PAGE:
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much. wildfires are not the only problem facing california right now. extreme drought and heat forcing a major hydropower plant at lake orr orrville to shut down. the plant can power 800,000 homes at full capacity, but the lake shrunk to 24% capacity. 95% of the western united states is in some form of drought, and 46% of california is in extreme drought, the most since 2015. the department of water resources is urging californians to preserve as much water as possible in case the dryness persists. and this week, california's water regulators voted to issue an emergency order that bans thousands of people from diverting water from rivers and streams. the policy will mainly affect farmers who had rights in place, allowing them to divert water for the crops. the plan has to be approved, but
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it will be effected on the 16th. josh davey is with us, a livestock range and pasture adviser, at the university of california and he owns and operates a beef and cattle ranch. appreciate you being with us. this is a personal and professional situation for you right now. they describe it as an unprecedented water restriction. bring us into your world here. how severely might this affect your ranch? >> i should personally able to make it through without having to face the curtailment myself, but many others were not. the effects of this are far reaching. this is a drought of catastrophic form that affects everybody from ranchers to farmers in fireball. these curtailments lead not only to things that we would normally think of as less food production or farmers that may be forced to go out of business pausbecause,
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economically, we are in the middle of summer. this is going to cause crops to fail and farmers to lose land. the hard part in losing this land that we have is it provides a whole lot of more tangible benefits that society has that we don't put an economic value on.sequestration, healthy soil, wildlife and habitat. once those things are gone, farmers are forced to sell and that becomes blacktop. we as a society lose it forever. so it is a multi-faceted problem that we had in california as a society. >> wow. the california department of food and agriculture secretary karen ross calls it necessity and a necessary step. she says, yes, it is painful and they recognize that. is the state offering any sort of guidance or assistance or alternative to these people? >> at this point, no. no. farmers are faced to -- and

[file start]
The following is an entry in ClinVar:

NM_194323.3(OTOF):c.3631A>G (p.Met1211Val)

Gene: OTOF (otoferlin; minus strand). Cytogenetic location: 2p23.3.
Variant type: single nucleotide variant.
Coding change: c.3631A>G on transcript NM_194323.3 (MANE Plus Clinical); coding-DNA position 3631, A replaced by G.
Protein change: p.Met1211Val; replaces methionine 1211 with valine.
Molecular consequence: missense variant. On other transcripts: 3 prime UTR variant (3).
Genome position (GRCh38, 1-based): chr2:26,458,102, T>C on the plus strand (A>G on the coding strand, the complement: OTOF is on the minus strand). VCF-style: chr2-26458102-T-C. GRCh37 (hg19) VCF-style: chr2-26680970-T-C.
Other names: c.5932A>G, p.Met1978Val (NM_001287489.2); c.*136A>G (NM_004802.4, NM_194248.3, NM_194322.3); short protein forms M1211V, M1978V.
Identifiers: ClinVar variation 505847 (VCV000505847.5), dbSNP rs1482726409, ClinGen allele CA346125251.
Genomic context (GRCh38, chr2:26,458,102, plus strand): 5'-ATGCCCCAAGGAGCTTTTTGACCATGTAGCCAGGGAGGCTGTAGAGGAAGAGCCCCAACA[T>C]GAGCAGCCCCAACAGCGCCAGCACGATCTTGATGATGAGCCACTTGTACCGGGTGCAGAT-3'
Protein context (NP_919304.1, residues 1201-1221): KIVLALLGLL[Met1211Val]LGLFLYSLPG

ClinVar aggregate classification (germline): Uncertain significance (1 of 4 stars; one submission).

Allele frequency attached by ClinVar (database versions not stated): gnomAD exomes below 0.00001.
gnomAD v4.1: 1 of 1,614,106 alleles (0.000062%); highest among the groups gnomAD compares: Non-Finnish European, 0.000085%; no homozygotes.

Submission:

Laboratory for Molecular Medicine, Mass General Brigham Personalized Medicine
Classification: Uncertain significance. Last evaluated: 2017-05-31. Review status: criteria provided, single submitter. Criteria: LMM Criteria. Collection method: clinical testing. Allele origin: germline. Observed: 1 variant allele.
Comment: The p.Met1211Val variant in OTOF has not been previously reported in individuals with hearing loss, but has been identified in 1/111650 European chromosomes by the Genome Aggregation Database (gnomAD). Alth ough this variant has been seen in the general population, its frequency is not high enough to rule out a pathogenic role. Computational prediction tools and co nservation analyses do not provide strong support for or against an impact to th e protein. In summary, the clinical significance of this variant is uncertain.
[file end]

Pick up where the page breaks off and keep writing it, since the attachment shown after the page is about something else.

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ranchers are faced to deal with this on their own, which is why it is so scary. this absolutely can lead to a shift and change in our ability to produce food, marly pla particularly, if it keeps going on. >> can it be reversed? we have until august 16th at this point. >> our difficult thing is the mediterranean climate california has. we won't see rain until fall, so we don't get summer rains that could potentially recharge the reservoirs that we have, that are down to 20% to 30%, depending on the reservoir. so we have what we're going to have at this point right now through the rest of the summer. >> so what is your biggest fear right now? do these farmers have a plan b? >> that's actually the most difficult part with this. these senior water rights, they are the plan b. we're dealing with drought in